The popular narrative in India and abroad of the 1962 Sino-Indian war holds that it was the result of India provoking China with its Forward Policy. This belief has been fostered by authors like Neville Maxwell whose writings cast India as the aggressor through its provocative policy—a belief that still prevails today.
At the first military literature festival in Chandigarh recently, Punjab Chief Minister Amarinder Singh, an ex-army officer and author of books on military history declared that the government’s forward policy and complete intelligence failure was responsible for the 1962 war. But a new book by Bertil Lintner presents an alternative view that the Chinese leadership had begun planning the attack on India as far back as 1959.
The title of Lintner’s book China’s India War is a play on Neville Maxwell’s book, India’s China War. Lintner refutes Maxwell's premise that it was Nehru’s Forward Policy of setting up new posts in forward areas that provoked the Chinese dragon to war against India.
Lintner, journalist, prolific author and a seasoned observer of Asian affairs, brings fresh insights into the events that led to the disastrous war of 1962. He firmly situates the main cause for China’s aggression in Tibet. Though India had accepted Chinese control over Tibet, Chinese leaders believed that India was supporting the Khampa rebels in their opposition to Chinese rule. That view was reinforced by the Dalai Lama’s cordial reception in India in 1959. It was in March 1959 when Chinese leader Deng Xiaoping told a Chinese Communist Party Politburo meeting that India should be taught a lesson at an appropriate time. Shortly thereafter, occasional skirmishes started on the border while the Chinese leadership kept up the pretence of goodwill towards India.
The forward policy was launched in November 1961 and the war began less than a year later. That the Chinese preparations had been in the making for much longer was obvious as it required moving thousands of Chinese troops, transporting heavy equipment and setting up supply lines through difficult terrain across Tibet. The People’s Liberation Army was also accompanied by a contingent of interpreters conversant in the main Indian languages. The timing of the attack was chosen when the Americans would be preoccupied with the Cuban missile crisis.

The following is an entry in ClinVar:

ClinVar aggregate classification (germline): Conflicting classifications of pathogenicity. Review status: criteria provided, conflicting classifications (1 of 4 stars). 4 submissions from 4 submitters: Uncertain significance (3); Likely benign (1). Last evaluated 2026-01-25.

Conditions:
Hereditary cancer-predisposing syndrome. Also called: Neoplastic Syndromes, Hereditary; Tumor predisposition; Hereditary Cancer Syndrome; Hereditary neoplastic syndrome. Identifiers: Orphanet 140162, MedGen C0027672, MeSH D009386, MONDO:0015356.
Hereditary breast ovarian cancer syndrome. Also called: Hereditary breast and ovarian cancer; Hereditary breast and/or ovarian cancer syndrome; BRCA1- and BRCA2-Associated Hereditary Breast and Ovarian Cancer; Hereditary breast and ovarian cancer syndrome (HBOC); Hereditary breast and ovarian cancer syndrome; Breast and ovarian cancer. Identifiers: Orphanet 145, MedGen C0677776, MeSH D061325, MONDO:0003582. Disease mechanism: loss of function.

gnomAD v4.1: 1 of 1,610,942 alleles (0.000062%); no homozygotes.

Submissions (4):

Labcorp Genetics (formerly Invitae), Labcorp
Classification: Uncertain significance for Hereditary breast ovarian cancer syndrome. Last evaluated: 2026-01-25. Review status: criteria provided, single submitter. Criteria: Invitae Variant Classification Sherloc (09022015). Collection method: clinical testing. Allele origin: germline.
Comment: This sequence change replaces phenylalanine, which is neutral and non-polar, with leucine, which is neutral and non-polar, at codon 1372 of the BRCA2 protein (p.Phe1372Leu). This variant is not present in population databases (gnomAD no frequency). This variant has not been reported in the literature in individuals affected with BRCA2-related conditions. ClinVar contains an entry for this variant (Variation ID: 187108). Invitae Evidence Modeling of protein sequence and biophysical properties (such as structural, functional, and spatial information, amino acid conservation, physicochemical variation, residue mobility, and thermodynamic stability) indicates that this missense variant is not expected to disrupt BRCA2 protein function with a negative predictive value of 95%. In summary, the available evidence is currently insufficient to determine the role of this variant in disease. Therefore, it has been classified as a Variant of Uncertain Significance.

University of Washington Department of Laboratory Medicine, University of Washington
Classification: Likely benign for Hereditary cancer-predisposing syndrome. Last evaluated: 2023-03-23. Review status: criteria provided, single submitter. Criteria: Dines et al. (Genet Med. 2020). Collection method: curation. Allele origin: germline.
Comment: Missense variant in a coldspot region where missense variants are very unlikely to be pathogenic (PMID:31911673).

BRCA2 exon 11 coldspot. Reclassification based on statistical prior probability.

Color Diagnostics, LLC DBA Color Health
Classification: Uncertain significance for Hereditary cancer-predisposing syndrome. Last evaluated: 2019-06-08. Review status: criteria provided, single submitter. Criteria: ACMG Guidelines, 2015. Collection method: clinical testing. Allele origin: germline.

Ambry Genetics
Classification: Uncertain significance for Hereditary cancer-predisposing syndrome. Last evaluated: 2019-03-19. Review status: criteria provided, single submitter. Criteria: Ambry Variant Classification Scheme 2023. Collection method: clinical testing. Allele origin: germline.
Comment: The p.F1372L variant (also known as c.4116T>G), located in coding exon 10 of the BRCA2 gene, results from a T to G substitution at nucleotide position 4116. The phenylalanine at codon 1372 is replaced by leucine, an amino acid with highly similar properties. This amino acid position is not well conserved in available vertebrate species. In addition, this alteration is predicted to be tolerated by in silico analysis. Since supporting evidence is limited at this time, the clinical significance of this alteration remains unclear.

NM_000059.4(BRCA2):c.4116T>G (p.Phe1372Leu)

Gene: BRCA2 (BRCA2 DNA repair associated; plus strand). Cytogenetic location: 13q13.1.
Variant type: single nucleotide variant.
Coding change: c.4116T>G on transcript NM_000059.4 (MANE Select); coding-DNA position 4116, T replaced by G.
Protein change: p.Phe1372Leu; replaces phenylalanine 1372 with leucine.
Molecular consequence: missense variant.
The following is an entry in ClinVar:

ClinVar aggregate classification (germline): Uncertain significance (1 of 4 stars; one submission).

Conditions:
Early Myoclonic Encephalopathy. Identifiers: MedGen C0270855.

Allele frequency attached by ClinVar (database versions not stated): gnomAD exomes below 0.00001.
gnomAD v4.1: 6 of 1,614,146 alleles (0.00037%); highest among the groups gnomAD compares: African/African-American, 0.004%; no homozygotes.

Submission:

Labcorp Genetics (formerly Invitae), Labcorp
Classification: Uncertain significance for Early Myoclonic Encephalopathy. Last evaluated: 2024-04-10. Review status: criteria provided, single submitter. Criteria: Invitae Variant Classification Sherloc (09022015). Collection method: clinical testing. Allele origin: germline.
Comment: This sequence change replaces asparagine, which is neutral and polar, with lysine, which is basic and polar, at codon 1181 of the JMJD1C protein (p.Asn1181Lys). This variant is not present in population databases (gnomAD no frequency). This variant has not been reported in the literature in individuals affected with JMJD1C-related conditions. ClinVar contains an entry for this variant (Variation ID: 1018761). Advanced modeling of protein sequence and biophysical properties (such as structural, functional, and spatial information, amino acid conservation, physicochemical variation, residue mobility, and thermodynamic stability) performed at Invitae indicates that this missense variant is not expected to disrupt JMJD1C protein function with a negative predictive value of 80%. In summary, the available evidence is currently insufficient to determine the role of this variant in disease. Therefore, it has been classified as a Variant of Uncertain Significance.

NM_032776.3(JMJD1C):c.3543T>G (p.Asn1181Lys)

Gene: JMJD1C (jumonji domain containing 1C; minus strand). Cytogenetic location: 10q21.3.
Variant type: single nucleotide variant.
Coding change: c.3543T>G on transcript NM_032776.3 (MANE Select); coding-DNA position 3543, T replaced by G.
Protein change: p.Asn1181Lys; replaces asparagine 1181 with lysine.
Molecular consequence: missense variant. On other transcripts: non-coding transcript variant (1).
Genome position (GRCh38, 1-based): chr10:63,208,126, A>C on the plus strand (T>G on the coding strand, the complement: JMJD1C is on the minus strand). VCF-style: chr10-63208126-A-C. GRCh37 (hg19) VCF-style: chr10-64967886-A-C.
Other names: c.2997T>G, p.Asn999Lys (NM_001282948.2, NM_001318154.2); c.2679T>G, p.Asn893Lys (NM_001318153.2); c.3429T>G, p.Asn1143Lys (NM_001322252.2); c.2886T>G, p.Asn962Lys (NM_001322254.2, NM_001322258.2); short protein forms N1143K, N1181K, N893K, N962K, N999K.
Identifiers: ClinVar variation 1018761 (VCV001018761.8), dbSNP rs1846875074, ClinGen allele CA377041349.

According to the author, an important factor that led to the war was Mao Zedong’s need for an emotive issue to unite the country behind him when he was in a politically shaky position after the disastrous effect of his Great Leap Forward policy in China. At the same time, Mao was also keen to dislodge India from the position it then occupied as a leader of the third world.
The 1962 defeat was a bitter humiliation for India, giving China the opportunity to move into a more globally prominent position.
His research took him to libraries, freshly released government documents, and oral testimonies from old-timers and eye-witnesses. Lintner added boots to the ground as he trekked the Himalayan ranges where the bitter battles were fought, travelling through Arunachal Pradesh, Sikkim, Bhutan, Nepal through Myanmar to China’s Yunnan province. He dispels the misperception that the PLA over ran the whole of Arunachal Pradesh, the area that China now claims as Southern Tibet. In actual fact, the PLA penetrated only those areas where the tribals spoke a Tibetan dialect and did not venture to places were non-Tibetan dialects were spoken.
In his highly readable book, Lintner gives a comprehensive account of the developments in Tibet after the Chinese invasion of 1950 and the impact on India-China rivalry on the disputed border, as well as the effect on Bhutan and Nepal.
China’s India War: Collision Course on the Roof of the World
By Bertil Lintner
Published by Oxford University Press
Price Rs 675